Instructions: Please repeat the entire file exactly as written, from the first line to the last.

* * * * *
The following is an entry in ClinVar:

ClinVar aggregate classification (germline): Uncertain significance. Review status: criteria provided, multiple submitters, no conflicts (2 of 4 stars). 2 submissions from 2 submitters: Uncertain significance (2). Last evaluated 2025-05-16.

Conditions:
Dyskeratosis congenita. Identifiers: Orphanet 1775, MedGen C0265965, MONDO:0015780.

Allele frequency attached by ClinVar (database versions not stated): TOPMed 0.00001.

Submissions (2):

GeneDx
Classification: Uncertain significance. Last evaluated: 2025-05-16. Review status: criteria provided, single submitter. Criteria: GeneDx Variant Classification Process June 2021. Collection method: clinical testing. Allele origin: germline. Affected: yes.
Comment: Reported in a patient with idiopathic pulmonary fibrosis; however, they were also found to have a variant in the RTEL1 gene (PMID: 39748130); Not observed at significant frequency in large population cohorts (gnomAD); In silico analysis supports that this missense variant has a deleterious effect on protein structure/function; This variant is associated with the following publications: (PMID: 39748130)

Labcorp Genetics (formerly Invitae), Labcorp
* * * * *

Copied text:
The following is an entry in ClinVar:

ClinVar aggregate classification (germline): Uncertain significance. Review status: criteria provided, multiple submitters, no conflicts (2 of 4 stars). 2 submissions from 2 submitters: Uncertain significance (2). Last evaluated 2025-05-16.

Conditions:
Dyskeratosis congenita. Identifiers: Orphanet 1775, MedGen C0265965, MONDO:0015780.

Allele frequency attached by ClinVar (database versions not stated): TOPMed 0.00001.

Submissions (2):

GeneDx
Classification: Uncertain significance. Last evaluated: 2025-05-16. Review status: criteria provided, single submitter. Criteria: GeneDx Variant Classification Process June 2021. Collection method: clinical testing. Allele origin: germline. Affected: yes.
Comment: Reported in a patient with idiopathic pulmonary fibrosis; however, they were also found to have a variant in the RTEL1 gene (PMID: 39748130); Not observed at significant frequency in large population cohorts (gnomAD); In silico analysis supports that this missense variant has a deleterious effect on protein structure/function; This variant is associated with the following publications: (PMID: 39748130)

Labcorp Genetics (formerly Invitae), Labcorp